Witnesses: I have to ask the 2 others if the want me to use their names.


This local urban legend appears to have been built from a young man who put on a bunny suit to destroy some houses in a new development. But, somehow the legend took on a life of its own. 

The tale said in Northern Virginia there was an asylum down the roadway from Clifton. The citizens, it was said, were not pleased by it. They signed a petition to get rid of it. A new prison was built in Lorton and in 1904 prisoners were placed on a bus to take them there for relocation. The bus, unfortunately crashed into some trees and the prisoners escaped into the woods. All of them were rounded up, except for two prisoners; Marcus Wallster and Douglas Grifon. During the search, the police kept finding half eaten and massacred rabbits. They eventually found Marcus Wallster dead near the Fairfax Station Bridge (which later becomes known as the Bunnyman Bridge). Dead rabbits continued to be found and apparently on Halloween of 1905, three teens were found killed with their throats slit and hanging by ropes to dangle before cars on the roadway. Many legends of his appearance since then have continued.

Eventually, the story morphed into a man in a bunny suit, axing people in Northern Virginia and Maryland.


Having grown up in a haunted estate in Fairfax, my perspective of the hometown is one of history to the extreme. Everywhere you walk on the land there, you can feel it, as intensely as Gettysburg. You don't need to be a psychic to get the vibe. I wrote about it in my award-winning 5-star book, "Growing Up With Ghosts."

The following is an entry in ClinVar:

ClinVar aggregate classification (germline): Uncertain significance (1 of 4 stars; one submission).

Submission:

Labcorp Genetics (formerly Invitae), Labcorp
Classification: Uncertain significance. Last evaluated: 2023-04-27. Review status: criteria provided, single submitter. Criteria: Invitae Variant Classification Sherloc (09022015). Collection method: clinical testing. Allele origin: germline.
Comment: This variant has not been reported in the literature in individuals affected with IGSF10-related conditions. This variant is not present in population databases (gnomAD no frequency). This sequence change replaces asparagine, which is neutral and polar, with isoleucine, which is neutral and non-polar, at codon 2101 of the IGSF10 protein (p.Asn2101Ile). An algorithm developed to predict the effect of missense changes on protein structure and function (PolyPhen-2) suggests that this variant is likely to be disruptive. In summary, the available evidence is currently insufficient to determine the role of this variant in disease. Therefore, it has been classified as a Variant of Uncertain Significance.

LINK: Walking dog around 8. cloudy night in city, and saw 4 strange lights moving in and out of a circular pattern toward diamond/ circling configuration in middle. i thought it was a halloween stunt but on closer inspection the ghost looking lights began to also create figure eights and i could lights making patterns in clouds. law enforcement witnessed it as well agreeing it couldn't be a spotlight - no beams from ground and irradical of movement. seen in fairfax and vienna, va. 9:46 still there. tried to take record/photo could not, same with pd. weird! did not lose site just went in and called friends to see if they witnessed ithe and reporting here.


Fairfax used to be a quite bedroom community of Washington, D.C. and over the past several decades has grown into its own metropolis. It was once a very stately and beautiful place to live, now a holding cell for condos. I hate to see it come to that, but eventually the Nation's Capital was going to spread out and Fairfax took a hit because of extremely poor planning by the City. 

If you want to learn more about Fairfax, I suggest the awesome Fairfax Museum. Upstairs, they even have a display of Aspen Grove, my childhood home. 

The land still holds its memories and its ancient secrets.